It is also a little known fact. as Watts writes in verse 2, that the Savior Jesus the Savior reigns as earth’s sovereign, king and monarch.

Now biblically speaking anyone who rules over another is known as a king, be he president, prime minister of nations, the mayors of a small town, or the head of a business or household. However let all kings remember that they, too, have a king to whom they are answerable, to Jesus who is the King of kings. The Sovereign of all sovereigns. And that when he returns: Every knee in heaven and on earth and under the earth will bend – either willingly or unwillingly, and every tongue confess that Jesus Christ is Lord, to the glory of God the Father.”

Let it be known today by the church’s combined voice, in the words of a 300 year old hymn that: He rules the world with truth and grace, and makes the nations prove “the glories of his righteousness and wonders of his love.” But his righteousness and love by which he rules, are only perceptible at this time by the eyes of faith.

And so this Christmas the church’s prayer is nicely stated in verse 3 of our hymn:

No more let sins and sorrows grow,
Nor thorns infest the ground;
He comes to make His blessings flow
Far as the curse is found,

If you remember, when Adam sinned God cursed not only cursed him and the woman, but also the ground, which till that time worked in full cooperation with man. But with the coming of sin, comes death also, and now Adam would work hard to plant, by the sweat of his brow, but all that he planted would come up thorns. Now this is emblematic of our whole lives.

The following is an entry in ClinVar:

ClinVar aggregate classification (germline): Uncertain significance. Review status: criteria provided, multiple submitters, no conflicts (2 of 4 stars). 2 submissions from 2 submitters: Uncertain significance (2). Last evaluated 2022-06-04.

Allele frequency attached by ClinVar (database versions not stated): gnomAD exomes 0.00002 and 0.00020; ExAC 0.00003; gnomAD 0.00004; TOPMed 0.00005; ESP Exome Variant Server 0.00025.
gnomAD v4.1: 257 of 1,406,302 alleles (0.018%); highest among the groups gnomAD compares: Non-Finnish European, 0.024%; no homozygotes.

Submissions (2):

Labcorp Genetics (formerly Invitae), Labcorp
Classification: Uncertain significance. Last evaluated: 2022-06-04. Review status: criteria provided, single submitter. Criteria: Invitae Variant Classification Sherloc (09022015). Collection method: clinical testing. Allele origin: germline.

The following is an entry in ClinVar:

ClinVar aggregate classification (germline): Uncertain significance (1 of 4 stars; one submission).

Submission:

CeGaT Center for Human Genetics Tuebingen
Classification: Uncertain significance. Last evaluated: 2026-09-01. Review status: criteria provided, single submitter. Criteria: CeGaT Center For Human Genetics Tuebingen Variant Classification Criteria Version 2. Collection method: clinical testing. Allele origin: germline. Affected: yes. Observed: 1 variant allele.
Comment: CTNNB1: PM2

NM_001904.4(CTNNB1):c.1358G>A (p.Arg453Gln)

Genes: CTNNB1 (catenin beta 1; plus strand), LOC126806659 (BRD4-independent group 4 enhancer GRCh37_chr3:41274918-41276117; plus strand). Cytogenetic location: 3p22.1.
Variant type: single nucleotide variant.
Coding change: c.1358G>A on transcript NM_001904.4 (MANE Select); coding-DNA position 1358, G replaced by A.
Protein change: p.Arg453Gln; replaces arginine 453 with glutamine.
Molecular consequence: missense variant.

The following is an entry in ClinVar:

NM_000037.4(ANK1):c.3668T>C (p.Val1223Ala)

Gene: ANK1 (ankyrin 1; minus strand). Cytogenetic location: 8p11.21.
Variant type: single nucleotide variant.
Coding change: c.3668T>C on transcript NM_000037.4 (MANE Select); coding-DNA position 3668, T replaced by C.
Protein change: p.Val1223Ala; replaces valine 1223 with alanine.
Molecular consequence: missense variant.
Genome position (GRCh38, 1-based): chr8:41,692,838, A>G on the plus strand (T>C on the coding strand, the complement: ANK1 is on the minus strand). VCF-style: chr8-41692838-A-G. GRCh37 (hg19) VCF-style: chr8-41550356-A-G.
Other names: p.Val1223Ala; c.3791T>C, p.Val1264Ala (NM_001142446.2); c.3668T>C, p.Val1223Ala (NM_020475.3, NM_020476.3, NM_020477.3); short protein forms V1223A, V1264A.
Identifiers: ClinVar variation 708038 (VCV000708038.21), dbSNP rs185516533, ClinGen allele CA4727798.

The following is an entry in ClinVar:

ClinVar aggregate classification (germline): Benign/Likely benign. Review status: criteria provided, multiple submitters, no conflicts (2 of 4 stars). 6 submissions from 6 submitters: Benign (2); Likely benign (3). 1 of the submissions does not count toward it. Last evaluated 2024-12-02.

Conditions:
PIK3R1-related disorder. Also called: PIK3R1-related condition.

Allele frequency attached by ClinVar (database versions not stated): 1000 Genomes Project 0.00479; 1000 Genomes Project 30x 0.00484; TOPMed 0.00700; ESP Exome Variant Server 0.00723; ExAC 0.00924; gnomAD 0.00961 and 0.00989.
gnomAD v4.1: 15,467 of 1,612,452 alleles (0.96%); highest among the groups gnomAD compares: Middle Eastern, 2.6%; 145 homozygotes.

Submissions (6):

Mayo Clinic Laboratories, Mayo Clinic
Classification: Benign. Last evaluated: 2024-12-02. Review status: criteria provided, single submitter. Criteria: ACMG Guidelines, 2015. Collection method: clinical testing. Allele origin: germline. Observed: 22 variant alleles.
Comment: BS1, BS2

We have our hopes, our ambitions, and we pour ourselves into them, but no matter how careful we are, finally, everything comes up as thorns. Our good intentions, our marriages, our children, our culture and institutions. But things are not hopeless.

Not hopeless because when our Lord came into the cosmos to redeem us he was born of woman who rises from the dust of the earth. He was crowned with thorns that shot up from the earth, and nailed to a tree that sprouted from the earth. Then finally he himself was planted in the earth, but unlike Adam the man of dust, this Second Man Christ Jesus sprang forth to bring man’s curse to an end. And that is what we celebrate with great joy, and song this Christmas season.

Things look pretty dim to Christians this Christmas Day. It seems that day by day Christ is excluded from the world. But don’t believe it. The church’s prayer has not gone unanswered.

A secular institution such as the Cuyahoga County Library announces on its sign: Closed December 24th and 25th for Christmas.

And in a show of returning common sense an official of the DeWine administration recently wrote that with this new wave of corona virus the govt. would not be legislating what people must do, but that each person should take responsibility to do the right thing.

Sixty years ago this would not seem unusual, but against the present Christo-phobic backdrop of the day it is a dazzling sign that Christ our God still rules the world with truth and grace. And so let the church continue to pray for the world, so that Joy may fill every field, flood, rock, hill and plain. Amen.